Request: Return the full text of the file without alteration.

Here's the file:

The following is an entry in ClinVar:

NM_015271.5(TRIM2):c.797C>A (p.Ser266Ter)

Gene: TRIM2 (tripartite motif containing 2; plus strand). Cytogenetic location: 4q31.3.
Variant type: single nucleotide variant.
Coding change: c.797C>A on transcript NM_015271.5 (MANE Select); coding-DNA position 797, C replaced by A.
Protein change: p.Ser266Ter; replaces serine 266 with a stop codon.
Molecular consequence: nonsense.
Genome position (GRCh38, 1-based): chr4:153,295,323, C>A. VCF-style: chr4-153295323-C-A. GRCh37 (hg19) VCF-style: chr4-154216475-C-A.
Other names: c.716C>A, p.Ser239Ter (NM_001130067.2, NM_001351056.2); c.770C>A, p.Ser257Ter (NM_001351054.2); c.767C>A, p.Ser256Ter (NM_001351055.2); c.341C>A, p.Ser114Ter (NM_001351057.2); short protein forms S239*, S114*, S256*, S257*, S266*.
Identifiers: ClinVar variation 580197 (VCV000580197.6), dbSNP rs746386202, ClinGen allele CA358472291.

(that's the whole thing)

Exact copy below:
The following is an entry in ClinVar:

NM_015271.5(TRIM2):c.797C>A (p.Ser266Ter)

Gene: TRIM2 (tripartite motif containing 2; plus strand). Cytogenetic location: 4q31.3.
Variant type: single nucleotide variant.
Coding change: c.797C>A on transcript NM_015271.5 (MANE Select); coding-DNA position 797, C replaced by A.
Protein change: p.Ser266Ter; replaces serine 266 with a stop codon.
Molecular consequence: nonsense.
Genome position (GRCh38, 1-based): chr4:153,295,323, C>A. VCF-style: chr4-153295323-C-A. GRCh37 (hg19) VCF-style: chr4-154216475-C-A.
Other names: c.716C>A, p.Ser239Ter (NM_001130067.2, NM_001351056.2); c.770C>A, p.Ser257Ter (NM_001351054.2); c.767C>A, p.Ser256Ter (NM_001351055.2); c.341C>A, p.Ser114Ter (NM_001351057.2); short protein forms S239*, S114*, S256*, S257*, S266*.
Identifiers: ClinVar variation 580197 (VCV000580197.6), dbSNP rs746386202, ClinGen allele CA358472291.